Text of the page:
CBI judge BH Loya case in SC: Petitions clubbed; top lawyers spar

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New Delhi | January 23, 2018 6:43 AM

SC restrains high courts from entertaining any petition related to the judge’s death

CBI judge BH Loya, CBI judge BH Loya case in SC, Kurian Joseph, Maharashtra government, Indira Jaising, Bombay High Court, Anuj Loya, Sohrabuddin Sheikh fake encounter case, BJP, amit shahThe Bench led by Chief Justice Dipak Misra asked for all documents related to the Loya case and said it would look into it “with utmost seriousness” and “in a fair way”. (PTI)

Describing it a “serious” issue, the Supreme Court on Monday transferred to itself two petitions pending before the Bombay High Court relating to the alleged mysterious death of special CBI judge BH Loya in 2014. It also restrained all the high courts in the country from entertaining any petition related to the judge’s death. The Loya case is seen as the trigger for the four senior-most Supreme Court judges — justices J Chelameswar, Ranjan Gogoi, MB Lokur and Kurian Joseph — to hold an unprecedented press conference to raise issues of “lack of accountability” and the Chief Justices of India assigning important cases to “preferred” junior judges. Loya died in Nagpur on December 1, 2014, after attending a marriage party. He was then presiding over the Sohrabuddin Sheikh fake encounter case where BJP president Amit Shah was named an accused. Shah was discharged by a new judge later in the same month on grounds that there wasn’t enough evidence for a trial. Meanwhile, heated arguments took place during an hour-long hearing when former Supreme Court Bar Association president and senior lawyer Dushyant Dave, who was appearing for the intervenors (Bombay Lawyers’ Association), objected to senior lawyer Harish Salve representing the Maharashtra government in the case, saying he had appeared for Shah before. “It is conflict of interest,” said Dave.

He alleged that “Salve has done enough damage to this court. He has appeared for Shah in this matter. All this is being done to protect him. I have a problem with the way this matter is being dealt by the government”. Salve replied, “We don’t want any certificate from Dave. I can’t be insulted like this… Please stop naming somebody who is not here. Lets not cast aspersions on someone.” “The documents being referred to by Maharashtra government are self serving in nature. An RTI from the Police Commissioner states that the judge’s security was withdrawn. If it’s being claimed that the family didn’t want an enquiry, why the family was not called to the hospital when the judge died?,” Dave contended. “As of now, it is a natural death. Let us not cast aspersions. Lets not prejudge,” justice Chandrachud, one of the three judges in the Bench, told Dave.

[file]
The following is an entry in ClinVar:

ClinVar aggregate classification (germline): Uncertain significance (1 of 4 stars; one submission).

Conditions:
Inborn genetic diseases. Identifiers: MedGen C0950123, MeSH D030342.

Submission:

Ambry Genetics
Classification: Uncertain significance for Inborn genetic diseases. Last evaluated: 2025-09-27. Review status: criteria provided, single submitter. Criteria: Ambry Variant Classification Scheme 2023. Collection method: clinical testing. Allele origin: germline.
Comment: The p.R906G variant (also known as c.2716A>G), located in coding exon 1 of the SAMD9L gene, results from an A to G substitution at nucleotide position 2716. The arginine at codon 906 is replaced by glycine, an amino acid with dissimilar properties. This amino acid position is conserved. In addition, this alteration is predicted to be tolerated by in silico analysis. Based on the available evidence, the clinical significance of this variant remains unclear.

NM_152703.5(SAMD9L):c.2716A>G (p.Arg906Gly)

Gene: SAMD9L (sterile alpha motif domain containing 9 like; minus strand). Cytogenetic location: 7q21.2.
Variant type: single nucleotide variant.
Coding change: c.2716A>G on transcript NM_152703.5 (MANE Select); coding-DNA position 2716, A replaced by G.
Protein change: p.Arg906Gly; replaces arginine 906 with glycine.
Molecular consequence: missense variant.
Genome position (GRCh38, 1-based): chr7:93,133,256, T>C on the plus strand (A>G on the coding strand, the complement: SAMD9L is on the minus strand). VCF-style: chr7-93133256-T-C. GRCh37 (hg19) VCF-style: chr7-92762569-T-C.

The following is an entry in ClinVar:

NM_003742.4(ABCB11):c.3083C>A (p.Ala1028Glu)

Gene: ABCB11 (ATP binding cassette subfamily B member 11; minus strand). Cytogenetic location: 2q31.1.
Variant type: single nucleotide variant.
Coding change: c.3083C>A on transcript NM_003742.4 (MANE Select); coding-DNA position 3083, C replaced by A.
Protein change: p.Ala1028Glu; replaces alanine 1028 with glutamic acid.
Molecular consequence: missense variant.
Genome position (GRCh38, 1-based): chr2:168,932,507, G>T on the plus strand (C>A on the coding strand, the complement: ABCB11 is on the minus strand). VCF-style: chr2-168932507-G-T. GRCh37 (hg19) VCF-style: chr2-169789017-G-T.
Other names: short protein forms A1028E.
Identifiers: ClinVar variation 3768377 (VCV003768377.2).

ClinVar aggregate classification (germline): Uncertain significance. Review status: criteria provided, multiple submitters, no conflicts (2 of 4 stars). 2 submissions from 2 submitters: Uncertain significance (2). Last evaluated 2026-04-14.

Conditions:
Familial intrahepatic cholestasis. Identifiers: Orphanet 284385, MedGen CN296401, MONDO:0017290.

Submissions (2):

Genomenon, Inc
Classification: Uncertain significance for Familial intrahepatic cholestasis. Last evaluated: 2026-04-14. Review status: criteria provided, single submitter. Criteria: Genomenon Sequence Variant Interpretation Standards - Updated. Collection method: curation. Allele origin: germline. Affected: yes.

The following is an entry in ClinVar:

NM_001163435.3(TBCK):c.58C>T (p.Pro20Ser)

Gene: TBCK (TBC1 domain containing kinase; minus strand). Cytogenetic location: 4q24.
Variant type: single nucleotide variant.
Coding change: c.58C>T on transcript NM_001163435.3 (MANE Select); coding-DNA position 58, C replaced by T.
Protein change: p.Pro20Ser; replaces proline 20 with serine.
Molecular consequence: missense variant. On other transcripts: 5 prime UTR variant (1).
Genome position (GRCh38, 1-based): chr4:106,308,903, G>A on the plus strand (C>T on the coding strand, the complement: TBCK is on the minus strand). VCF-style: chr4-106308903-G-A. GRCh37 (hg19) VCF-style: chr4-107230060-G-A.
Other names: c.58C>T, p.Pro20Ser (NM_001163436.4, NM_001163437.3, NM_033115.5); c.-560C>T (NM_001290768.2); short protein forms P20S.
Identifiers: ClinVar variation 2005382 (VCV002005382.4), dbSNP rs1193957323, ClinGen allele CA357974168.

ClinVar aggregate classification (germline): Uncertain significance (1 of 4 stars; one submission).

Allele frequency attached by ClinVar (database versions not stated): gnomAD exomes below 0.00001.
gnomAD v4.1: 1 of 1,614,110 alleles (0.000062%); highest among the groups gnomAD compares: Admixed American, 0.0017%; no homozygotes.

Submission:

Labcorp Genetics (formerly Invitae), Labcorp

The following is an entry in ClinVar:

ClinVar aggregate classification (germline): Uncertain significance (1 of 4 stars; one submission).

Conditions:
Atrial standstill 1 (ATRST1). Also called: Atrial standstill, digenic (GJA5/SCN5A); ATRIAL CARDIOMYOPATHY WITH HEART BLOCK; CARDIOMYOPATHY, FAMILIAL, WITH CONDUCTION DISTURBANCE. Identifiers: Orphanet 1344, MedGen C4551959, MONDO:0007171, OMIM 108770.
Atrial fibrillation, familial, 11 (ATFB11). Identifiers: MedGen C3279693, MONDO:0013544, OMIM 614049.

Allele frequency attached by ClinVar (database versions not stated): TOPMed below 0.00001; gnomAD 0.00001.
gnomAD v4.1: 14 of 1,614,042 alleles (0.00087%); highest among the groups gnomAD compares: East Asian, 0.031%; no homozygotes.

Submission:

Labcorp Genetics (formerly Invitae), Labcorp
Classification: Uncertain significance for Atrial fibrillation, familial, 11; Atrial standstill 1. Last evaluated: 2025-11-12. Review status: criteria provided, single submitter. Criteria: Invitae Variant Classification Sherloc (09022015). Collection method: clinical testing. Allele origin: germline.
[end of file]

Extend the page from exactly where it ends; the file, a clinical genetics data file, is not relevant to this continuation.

The Bench led by Chief Justice Dipak Misra asked for all documents related to the Loya case and said it would look into it “with utmost seriousness” and “in a fair way”. “Let us have full documents, let our conscience not feel that we didn’t look at some documents. We can’t rest out views on the newspaper reports,” said Chandrachud, who requested the lawyers to assist them. “We are looking into the death of a judge. Please assist us in a spirit of objectivity in which a lawyer does, so that the truth can be found out. Please don’t pass comments on persons appearing in the matter. A person appears as per his conscience… Each of us don’t hold anyone’s conscience. Let’s not allow this matter to be dragged into who appeared for whom…”
The CJI criticised senior counsel Indira Jaising, who kept interfering in the court proceedings and vehemently objected to the Maharashtra government’s request not to share documents relating to the case with anybody other than lawyers involved. The CJI asked her to retract and apologise, which she did.

The Maharashtra government told the Bench that a discreet inquiry was conducted to probe the death of Loya and four judicial officials who were with him all through assured them there was no foul play involved and Loya died of cardiac arrest. The next hearing in the case will be held on February 2.
Two petitions have called for an investigation into the death of 48-year-old judge Loya after his family raised questions and alleged that there were attempts to bribe him. The judge’s son Anuj Loya, however, said there was no suspicion anymore and his father’s death was being used for politics.
The Loya case was first assigned to a bench that the four rebel judges believed was not suitable. On January 16, the bench headed by justice Arun Misra heard the matter directing the state government to share details of the police investigation into the Loya’s death with the petitioners and also passed an order for listing of the case before an “appropriate bench”.

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